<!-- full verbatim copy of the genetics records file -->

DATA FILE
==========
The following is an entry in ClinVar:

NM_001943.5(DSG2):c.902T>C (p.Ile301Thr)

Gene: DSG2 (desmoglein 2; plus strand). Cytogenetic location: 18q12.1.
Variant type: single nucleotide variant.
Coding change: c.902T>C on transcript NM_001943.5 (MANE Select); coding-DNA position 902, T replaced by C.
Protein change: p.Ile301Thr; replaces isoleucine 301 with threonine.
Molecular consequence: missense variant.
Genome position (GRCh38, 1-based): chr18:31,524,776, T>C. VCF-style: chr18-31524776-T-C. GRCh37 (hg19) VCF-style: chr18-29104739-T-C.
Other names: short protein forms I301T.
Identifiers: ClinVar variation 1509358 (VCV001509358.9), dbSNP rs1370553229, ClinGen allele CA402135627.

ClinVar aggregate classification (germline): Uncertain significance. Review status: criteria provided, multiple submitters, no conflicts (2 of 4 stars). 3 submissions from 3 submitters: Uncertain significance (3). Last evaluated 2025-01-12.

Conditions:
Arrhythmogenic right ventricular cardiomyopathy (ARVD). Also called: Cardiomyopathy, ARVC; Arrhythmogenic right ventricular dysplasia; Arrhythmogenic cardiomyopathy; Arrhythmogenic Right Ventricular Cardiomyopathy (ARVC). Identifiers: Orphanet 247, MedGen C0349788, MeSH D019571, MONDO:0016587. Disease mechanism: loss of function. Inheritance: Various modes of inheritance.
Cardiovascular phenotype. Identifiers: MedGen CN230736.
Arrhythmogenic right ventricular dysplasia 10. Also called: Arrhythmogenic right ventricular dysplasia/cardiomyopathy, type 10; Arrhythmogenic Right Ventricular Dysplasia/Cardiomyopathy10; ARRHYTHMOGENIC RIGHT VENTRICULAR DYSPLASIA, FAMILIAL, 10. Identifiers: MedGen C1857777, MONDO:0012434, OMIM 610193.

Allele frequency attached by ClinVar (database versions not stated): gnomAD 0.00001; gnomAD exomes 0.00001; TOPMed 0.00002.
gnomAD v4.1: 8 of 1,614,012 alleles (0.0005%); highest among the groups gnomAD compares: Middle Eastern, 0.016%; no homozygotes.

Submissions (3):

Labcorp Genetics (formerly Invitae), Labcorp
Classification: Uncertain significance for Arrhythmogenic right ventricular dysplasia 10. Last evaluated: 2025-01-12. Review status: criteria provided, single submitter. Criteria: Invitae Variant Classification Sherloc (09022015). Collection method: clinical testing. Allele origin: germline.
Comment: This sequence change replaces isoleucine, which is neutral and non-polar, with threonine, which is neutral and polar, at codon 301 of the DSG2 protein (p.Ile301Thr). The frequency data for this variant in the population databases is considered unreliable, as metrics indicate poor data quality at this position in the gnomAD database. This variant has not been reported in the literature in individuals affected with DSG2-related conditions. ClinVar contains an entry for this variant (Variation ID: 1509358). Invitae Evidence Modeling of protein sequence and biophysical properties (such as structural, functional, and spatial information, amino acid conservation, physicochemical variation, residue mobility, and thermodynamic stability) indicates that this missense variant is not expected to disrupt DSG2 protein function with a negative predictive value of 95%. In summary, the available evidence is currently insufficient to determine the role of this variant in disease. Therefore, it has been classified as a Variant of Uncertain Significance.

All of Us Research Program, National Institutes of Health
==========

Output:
The following is an entry in ClinVar:

NM_001943.5(DSG2):c.902T>C (p.Ile301Thr)

Gene: DSG2 (desmoglein 2; plus strand). Cytogenetic location: 18q12.1.
Variant type: single nucleotide variant.
Coding change: c.902T>C on transcript NM_001943.5 (MANE Select); coding-DNA position 902, T replaced by C.
Protein change: p.Ile301Thr; replaces isoleucine 301 with threonine.
Molecular consequence: missense variant.
Genome position (GRCh38, 1-based): chr18:31,524,776, T>C. VCF-style: chr18-31524776-T-C. GRCh37 (hg19) VCF-style: chr18-29104739-T-C.
Other names: short protein forms I301T.
Identifiers: ClinVar variation 1509358 (VCV001509358.9), dbSNP rs1370553229, ClinGen allele CA402135627.

ClinVar aggregate classification (germline): Uncertain significance. Review status: criteria provided, multiple submitters, no conflicts (2 of 4 stars). 3 submissions from 3 submitters: Uncertain significance (3). Last evaluated 2025-01-12.

Conditions:
Arrhythmogenic right ventricular cardiomyopathy (ARVD). Also called: Cardiomyopathy, ARVC; Arrhythmogenic right ventricular dysplasia; Arrhythmogenic cardiomyopathy; Arrhythmogenic Right Ventricular Cardiomyopathy (ARVC). Identifiers: Orphanet 247, MedGen C0349788, MeSH D019571, MONDO:0016587. Disease mechanism: loss of function. Inheritance: Various modes of inheritance.
Cardiovascular phenotype. Identifiers: MedGen CN230736.
Arrhythmogenic right ventricular dysplasia 10. Also called: Arrhythmogenic right ventricular dysplasia/cardiomyopathy, type 10; Arrhythmogenic Right Ventricular Dysplasia/Cardiomyopathy10; ARRHYTHMOGENIC RIGHT VENTRICULAR DYSPLASIA, FAMILIAL, 10. Identifiers: MedGen C1857777, MONDO:0012434, OMIM 610193.

Allele frequency attached by ClinVar (database versions not stated): gnomAD 0.00001; gnomAD exomes 0.00001; TOPMed 0.00002.
gnomAD v4.1: 8 of 1,614,012 alleles (0.0005%); highest among the groups gnomAD compares: Middle Eastern, 0.016%; no homozygotes.

Submissions (3):

Labcorp Genetics (formerly Invitae), Labcorp
Classification: Uncertain significance for Arrhythmogenic right ventricular dysplasia 10. Last evaluated: 2025-01-12. Review status: criteria provided, single submitter. Criteria: Invitae Variant Classification Sherloc (09022015). Collection method: clinical testing. Allele origin: germline.
Comment: This sequence change replaces isoleucine, which is neutral and non-polar, with threonine, which is neutral and polar, at codon 301 of the DSG2 protein (p.Ile301Thr). The frequency data for this variant in the population databases is considered unreliable, as metrics indicate poor data quality at this position in the gnomAD database. This variant has not been reported in the literature in individuals affected with DSG2-related conditions. ClinVar contains an entry for this variant (Variation ID: 1509358). Invitae Evidence Modeling of protein sequence and biophysical properties (such as structural, functional, and spatial information, amino acid conservation, physicochemical variation, residue mobility, and thermodynamic stability) indicates that this missense variant is not expected to disrupt DSG2 protein function with a negative predictive value of 95%. In summary, the available evidence is currently insufficient to determine the role of this variant in disease. Therefore, it has been classified as a Variant of Uncertain Significance.

All of Us Research Program, National Institutes of Health